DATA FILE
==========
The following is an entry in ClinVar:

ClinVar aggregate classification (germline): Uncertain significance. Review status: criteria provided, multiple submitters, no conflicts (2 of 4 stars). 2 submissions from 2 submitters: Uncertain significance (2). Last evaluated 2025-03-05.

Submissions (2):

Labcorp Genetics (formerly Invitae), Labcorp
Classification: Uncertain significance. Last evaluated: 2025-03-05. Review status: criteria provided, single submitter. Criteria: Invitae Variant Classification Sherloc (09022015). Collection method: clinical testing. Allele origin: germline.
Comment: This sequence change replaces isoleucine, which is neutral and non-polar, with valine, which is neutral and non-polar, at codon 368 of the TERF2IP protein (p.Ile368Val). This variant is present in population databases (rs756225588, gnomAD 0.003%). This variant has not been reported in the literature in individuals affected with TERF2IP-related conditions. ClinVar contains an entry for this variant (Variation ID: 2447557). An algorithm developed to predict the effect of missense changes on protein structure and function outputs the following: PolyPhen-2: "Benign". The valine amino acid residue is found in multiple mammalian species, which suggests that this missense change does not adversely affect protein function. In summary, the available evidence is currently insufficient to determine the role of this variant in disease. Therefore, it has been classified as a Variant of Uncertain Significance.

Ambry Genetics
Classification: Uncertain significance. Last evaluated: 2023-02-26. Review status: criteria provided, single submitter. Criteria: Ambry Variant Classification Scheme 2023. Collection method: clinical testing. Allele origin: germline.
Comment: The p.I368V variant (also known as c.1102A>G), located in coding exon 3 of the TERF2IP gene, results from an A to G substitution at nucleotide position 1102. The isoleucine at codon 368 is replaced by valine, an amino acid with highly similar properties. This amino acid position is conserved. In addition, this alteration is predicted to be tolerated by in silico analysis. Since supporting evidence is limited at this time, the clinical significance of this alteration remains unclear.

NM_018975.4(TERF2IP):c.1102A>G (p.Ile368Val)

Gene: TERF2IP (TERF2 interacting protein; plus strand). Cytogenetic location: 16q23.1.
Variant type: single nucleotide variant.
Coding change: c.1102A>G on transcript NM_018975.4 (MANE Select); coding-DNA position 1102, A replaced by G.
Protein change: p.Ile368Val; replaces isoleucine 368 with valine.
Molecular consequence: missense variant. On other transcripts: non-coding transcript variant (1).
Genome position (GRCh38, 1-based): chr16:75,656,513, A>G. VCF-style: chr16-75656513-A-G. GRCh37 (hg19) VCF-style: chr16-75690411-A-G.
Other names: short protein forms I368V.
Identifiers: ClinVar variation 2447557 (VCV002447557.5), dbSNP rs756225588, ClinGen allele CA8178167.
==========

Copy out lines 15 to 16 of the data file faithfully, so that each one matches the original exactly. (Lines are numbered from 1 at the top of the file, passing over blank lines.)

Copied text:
Molecular consequence: missense variant. On other transcripts: non-coding transcript variant (1).
Genome position (GRCh38, 1-based): chr16:75,656,513, A>G. VCF-style: chr16-75656513-A-G. GRCh37 (hg19) VCF-style: chr16-75690411-A-G.